The mystery seeds from last week were indeed from figs, as alert readers Heather and Shannon correctly surmised.
The seeds are from a dried fruit of the common fig, Ficus carica.
Figs are sweet and eaten both fresh and dried. They are used in cooking and baking, such as the fig cookies I mentioned. Figs are nutritious, being high in calcium and fiber.
Common fig trees are frost sensitive, so they grow in warmer climates. Figs grow here in Arizona. California is known for its commercial fig production.
The common fig is easy to recognize because leaves are deeply lobed.
The cultivars of figs that are eaten fresh can self-pollinate, and thus produce fruit without help of pollinators.
The cultivars of trees used to produce dried figs, however, require tiny wasps for successful pollination and fruit production. In what is probably one of the most complex forms of pollination in the world, the fig wasps ( Blastophaga psenes) develop within a swollen structure that resembles a fruit, but which actually contains the fig flower. The emerging female wasps pick up pollen (while still inside), crawl out off a hole dug by the male wasps, and then fly on to another fig to pollinate it. This from wasps so tiny and fragile that a slight breeze could blow them away. Cool!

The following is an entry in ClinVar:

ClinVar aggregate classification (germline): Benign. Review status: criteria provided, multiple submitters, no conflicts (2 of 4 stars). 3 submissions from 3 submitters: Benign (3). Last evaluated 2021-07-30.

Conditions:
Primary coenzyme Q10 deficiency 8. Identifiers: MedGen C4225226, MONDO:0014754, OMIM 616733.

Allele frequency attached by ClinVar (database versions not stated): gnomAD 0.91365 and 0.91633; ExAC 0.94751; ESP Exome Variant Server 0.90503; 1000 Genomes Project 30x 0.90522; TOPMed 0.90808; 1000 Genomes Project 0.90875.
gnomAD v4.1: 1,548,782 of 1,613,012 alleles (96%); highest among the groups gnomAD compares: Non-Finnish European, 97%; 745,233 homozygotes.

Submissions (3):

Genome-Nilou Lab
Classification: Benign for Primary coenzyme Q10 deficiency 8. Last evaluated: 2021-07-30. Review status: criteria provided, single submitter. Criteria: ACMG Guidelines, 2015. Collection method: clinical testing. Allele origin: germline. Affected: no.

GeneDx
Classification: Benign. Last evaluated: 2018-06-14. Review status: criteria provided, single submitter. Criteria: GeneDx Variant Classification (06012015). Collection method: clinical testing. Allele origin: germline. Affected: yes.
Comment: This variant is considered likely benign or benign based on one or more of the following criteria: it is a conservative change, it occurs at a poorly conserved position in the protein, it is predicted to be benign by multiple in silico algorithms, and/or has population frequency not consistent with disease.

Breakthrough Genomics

The creeping fig vine from Asia, Ficus pumila, will also grow in Arizona. Recently ours has started to produce these fruit-like structures. The creeping fig is pollinated by another fig wasp, Blastophaga pumilae. I understand it is possible to make a jelly from these figs.
The Nature program has a show about a related fig tree from Kenya. It is called the sycamore fig, Ficus sycomorus. It is also pollinated by tiny wasps. Here's the beginning part, which actually captures some of the wasps in action.
Figs are definitely interesting plants.
For more extensive information about figs and fig wasps, see:
Are you using any figs for cooking this holiday season? Do you have any favorite fig recipes?
Mystery Seed of the Week fans: Mystery Seed will resume next Tuesday.